Though Johnson appeared to be improvising his responses, all were questions he has been asked and answered before, and allowed him to deliver his new government’s practised talking points.
Before answering the first question Johnson said MPs were “all off on holiday” – in fact they are in parliamentary recess, but many are still working in their constituencies.
He then addressed “Luther from Cheshire”, who had posted what in parliament would have been called a Dorothy Dixer, asking how Britain could leave the EU “with no movement from the EU and still so much opposition in parliament”.
Johnson praised it as “the crucial question”.
“There’s a terrible kind of collaboration going on between people who think they can block Brexit in parliament and our European friends,” he said.
Johnson has demanded the EU renegotiate the Brexit withdrawal deal struck by his predecessor but rejected by parliament, ahead of an October 31 Brexit deadline.
But the EU were “sticking with every letter, with every comma of the Withdrawal Agreement [because] they still think Brexit can be blocked in parliament”, Johnson said.
“The longer that goes on the more likely it is that we will be forced to leave with a no-deal Brexit. That’s not what I want, that’s not what we’re aiming for, but we need our European friends to compromise.”
Johnson said he was confident that in the end EU leaders and British MPs would “see that it’s vital to get on and to do it”.
Johnson was also asked if he would call an election to prevent parliament blocking Brexit.
He did not answer directly, but said the British public “have had a lot of elections” in recent years and wanted the government “to get on and deliver Brexit on October 31”.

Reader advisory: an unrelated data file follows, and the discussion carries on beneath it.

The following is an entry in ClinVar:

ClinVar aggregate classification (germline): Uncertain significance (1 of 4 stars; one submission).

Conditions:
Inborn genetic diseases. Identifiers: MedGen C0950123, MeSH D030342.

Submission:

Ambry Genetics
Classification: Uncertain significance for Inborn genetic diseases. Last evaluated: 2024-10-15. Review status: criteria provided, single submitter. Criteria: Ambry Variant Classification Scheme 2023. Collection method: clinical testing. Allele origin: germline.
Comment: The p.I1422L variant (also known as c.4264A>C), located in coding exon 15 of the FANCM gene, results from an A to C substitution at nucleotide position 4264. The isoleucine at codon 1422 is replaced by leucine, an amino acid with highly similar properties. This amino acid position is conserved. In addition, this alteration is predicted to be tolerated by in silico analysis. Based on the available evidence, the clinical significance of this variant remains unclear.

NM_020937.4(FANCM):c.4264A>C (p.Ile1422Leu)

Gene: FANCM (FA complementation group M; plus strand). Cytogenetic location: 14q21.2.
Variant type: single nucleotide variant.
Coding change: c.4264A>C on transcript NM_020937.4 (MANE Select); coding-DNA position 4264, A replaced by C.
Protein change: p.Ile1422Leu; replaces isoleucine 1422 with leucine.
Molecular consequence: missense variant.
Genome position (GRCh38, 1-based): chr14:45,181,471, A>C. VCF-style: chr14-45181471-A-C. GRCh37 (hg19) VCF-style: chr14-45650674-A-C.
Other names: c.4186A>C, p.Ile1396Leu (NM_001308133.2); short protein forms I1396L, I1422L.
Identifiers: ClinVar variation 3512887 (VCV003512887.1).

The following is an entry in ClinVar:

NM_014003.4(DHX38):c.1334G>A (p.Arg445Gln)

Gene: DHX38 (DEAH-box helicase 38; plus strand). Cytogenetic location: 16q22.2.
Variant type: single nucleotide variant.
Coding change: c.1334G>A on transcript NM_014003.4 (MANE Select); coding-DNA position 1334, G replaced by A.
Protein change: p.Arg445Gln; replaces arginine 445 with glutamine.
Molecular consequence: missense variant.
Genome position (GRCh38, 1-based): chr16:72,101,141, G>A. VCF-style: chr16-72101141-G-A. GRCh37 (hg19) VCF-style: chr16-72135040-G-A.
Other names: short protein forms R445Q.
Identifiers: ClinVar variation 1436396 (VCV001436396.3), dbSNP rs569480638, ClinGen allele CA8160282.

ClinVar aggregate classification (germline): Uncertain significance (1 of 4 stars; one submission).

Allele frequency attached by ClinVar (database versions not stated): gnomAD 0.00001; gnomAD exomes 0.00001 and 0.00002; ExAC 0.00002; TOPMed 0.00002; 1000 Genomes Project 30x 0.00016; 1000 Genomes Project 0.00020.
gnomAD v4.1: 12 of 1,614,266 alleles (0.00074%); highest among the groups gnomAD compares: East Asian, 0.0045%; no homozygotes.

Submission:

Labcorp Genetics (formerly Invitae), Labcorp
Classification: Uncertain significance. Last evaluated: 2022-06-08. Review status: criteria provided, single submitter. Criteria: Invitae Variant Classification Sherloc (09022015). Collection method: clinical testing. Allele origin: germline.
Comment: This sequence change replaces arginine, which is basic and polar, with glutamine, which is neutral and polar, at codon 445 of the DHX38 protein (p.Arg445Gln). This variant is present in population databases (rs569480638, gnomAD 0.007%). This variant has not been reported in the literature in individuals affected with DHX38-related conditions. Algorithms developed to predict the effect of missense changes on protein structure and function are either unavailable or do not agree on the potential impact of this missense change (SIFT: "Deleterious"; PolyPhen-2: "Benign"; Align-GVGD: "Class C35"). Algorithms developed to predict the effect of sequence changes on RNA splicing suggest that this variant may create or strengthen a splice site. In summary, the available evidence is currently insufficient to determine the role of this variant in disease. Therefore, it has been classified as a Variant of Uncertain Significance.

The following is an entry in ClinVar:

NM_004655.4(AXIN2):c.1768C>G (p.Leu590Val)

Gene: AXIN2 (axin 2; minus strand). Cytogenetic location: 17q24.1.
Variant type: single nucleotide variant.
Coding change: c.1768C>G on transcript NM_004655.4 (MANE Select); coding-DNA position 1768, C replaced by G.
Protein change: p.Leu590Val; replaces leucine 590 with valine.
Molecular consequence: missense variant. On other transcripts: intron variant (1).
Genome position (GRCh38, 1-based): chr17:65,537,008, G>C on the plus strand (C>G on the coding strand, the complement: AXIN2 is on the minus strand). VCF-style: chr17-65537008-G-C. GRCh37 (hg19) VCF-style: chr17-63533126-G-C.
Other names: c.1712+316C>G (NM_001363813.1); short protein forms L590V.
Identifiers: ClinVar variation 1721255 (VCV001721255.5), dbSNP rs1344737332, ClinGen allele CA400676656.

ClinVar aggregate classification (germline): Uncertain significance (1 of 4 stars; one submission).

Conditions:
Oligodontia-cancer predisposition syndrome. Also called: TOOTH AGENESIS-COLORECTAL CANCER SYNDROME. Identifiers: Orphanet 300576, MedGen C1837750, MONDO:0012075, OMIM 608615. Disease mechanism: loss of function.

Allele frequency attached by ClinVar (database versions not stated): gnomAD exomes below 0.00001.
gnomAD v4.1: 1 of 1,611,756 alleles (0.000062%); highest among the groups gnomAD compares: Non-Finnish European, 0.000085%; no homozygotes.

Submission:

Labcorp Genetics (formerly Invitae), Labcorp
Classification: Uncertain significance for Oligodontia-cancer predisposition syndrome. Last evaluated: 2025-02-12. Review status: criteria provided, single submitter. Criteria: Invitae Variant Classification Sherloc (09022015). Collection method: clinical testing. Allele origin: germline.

Johnson also answered questions on rural policies, mental health and knife crime in London – answering the latter, Johnson promoted a new law to back “stop and search” laws for police, saying the “most loving and kindest thing you can do to a young person” is take away their knife.
Finally he answered a question on his political heroes, citing Winston Churchill but also Pericles of Athens, whom he said was “one of the most powerful articulators of the idea of democracy”.
The online Q&A peaked at fewer than 8000 live viewers, but by the end of the afternoon the video had been watched more than 100,000 times.
It saw a mixed reaction, with many viewers praising Johnson in the comments, but others critical.
Johnson did not have time to answer requests such as: does he support autonomy for Wessex? Does he think Aston Villa should return to the Premier League? One man commented “you have my support to do anything to bring about Brexit, including arrests and bringing in the army”.
MPs reacted angrily to the suggestion they were collaborating with the EU, with Labour MP Mary Creagh calling it a “wicked lie” and Liberal Democrat Chuka Umunna calling the exercise “fatuous nonsense” designed to divert attention from the damage Johnson’s Brexit policy was doing to the country.
The European Commission, in a scheduled media briefing, said they were “available should the UK wish to hold talks” on Brexit, but added “the UK needs to explain its ideas” and should come up with “concrete proposals that are compatible with the withdrawal agreement”.
Nick Miller is Europe correspondent for The Sydney Morning Herald and The Age